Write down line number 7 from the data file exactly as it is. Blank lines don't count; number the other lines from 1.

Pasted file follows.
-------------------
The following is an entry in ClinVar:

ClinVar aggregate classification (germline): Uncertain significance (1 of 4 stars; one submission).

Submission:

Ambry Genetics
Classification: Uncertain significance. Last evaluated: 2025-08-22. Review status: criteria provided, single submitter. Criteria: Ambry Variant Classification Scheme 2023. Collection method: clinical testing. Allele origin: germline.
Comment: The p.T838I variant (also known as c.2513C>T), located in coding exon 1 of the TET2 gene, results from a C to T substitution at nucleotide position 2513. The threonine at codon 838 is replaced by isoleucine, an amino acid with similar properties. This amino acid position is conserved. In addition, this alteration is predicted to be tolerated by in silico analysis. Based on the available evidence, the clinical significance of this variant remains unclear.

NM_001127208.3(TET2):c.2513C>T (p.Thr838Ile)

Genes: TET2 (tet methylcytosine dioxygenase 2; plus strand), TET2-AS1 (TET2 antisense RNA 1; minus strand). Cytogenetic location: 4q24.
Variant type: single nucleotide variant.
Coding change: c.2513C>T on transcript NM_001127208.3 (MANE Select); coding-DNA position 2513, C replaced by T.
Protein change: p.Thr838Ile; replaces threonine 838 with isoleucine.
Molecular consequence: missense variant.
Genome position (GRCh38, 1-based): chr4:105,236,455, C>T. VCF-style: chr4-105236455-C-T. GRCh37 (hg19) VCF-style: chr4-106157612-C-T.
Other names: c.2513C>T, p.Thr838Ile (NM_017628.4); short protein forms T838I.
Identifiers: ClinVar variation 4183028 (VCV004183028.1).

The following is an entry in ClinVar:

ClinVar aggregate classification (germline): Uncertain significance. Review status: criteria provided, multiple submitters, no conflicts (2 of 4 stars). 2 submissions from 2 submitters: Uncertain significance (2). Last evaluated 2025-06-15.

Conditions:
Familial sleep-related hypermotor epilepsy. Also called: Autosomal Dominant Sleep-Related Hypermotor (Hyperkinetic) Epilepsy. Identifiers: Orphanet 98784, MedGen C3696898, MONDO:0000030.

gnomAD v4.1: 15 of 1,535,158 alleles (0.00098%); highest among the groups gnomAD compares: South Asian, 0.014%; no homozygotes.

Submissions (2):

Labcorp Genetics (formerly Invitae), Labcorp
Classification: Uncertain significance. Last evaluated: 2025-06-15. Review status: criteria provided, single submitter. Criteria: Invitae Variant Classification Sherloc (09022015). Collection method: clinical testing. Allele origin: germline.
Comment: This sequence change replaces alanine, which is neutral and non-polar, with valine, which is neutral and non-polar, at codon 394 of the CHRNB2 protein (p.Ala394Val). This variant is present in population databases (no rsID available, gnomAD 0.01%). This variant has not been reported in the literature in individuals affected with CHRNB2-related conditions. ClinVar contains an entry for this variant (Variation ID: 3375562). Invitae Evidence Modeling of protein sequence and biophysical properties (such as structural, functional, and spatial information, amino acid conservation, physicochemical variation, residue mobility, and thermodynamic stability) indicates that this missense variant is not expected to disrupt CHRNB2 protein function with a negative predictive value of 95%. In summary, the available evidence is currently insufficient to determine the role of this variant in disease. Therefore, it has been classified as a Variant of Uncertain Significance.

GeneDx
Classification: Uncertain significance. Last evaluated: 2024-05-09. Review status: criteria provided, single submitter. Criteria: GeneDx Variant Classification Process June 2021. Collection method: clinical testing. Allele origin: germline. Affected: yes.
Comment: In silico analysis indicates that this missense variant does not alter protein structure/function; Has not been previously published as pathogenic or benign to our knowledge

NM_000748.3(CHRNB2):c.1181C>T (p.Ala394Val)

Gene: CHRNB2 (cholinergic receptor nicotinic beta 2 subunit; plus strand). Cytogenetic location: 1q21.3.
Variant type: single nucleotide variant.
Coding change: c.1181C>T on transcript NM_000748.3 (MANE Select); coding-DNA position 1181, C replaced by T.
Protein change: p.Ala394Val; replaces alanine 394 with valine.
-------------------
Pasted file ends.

NM_001127208.3(TET2):c.2513C>T (p.Thr838Ile)